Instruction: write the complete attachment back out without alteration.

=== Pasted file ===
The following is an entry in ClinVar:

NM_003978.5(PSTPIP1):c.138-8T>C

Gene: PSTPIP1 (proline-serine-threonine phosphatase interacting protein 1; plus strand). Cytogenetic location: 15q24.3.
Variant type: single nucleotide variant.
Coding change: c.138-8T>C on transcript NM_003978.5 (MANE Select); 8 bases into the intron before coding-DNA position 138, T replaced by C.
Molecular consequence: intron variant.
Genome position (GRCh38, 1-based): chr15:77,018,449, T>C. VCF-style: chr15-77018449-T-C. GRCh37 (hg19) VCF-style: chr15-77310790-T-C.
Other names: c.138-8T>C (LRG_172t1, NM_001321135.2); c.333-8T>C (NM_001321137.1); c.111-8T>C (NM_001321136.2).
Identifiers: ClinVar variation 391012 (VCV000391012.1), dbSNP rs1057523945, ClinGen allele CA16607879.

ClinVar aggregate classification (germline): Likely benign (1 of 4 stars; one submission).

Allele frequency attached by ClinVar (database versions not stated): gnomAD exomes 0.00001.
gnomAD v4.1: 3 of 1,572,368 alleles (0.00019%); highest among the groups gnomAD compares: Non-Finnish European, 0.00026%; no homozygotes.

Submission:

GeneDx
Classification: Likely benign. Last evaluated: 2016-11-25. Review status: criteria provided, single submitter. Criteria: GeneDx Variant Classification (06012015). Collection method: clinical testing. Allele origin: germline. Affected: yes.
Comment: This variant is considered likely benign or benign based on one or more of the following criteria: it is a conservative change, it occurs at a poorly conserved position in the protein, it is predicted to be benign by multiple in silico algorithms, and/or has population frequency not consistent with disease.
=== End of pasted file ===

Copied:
The following is an entry in ClinVar:

NM_003978.5(PSTPIP1):c.138-8T>C

Gene: PSTPIP1 (proline-serine-threonine phosphatase interacting protein 1; plus strand). Cytogenetic location: 15q24.3.
Variant type: single nucleotide variant.
Coding change: c.138-8T>C on transcript NM_003978.5 (MANE Select); 8 bases into the intron before coding-DNA position 138, T replaced by C.
Molecular consequence: intron variant.
Genome position (GRCh38, 1-based): chr15:77,018,449, T>C. VCF-style: chr15-77018449-T-C. GRCh37 (hg19) VCF-style: chr15-77310790-T-C.
Other names: c.138-8T>C (LRG_172t1, NM_001321135.2); c.333-8T>C (NM_001321137.1); c.111-8T>C (NM_001321136.2).
Identifiers: ClinVar variation 391012 (VCV000391012.1), dbSNP rs1057523945, ClinGen allele CA16607879.

ClinVar aggregate classification (germline): Likely benign (1 of 4 stars; one submission).

Allele frequency attached by ClinVar (database versions not stated): gnomAD exomes 0.00001.
gnomAD v4.1: 3 of 1,572,368 alleles (0.00019%); highest among the groups gnomAD compares: Non-Finnish European, 0.00026%; no homozygotes.

Submission:

GeneDx
Classification: Likely benign. Last evaluated: 2016-11-25. Review status: criteria provided, single submitter. Criteria: GeneDx Variant Classification (06012015). Collection method: clinical testing. Allele origin: germline. Affected: yes.
Comment: This variant is considered likely benign or benign based on one or more of the following criteria: it is a conservative change, it occurs at a poorly conserved position in the protein, it is predicted to be benign by multiple in silico algorithms, and/or has population frequency not consistent with disease.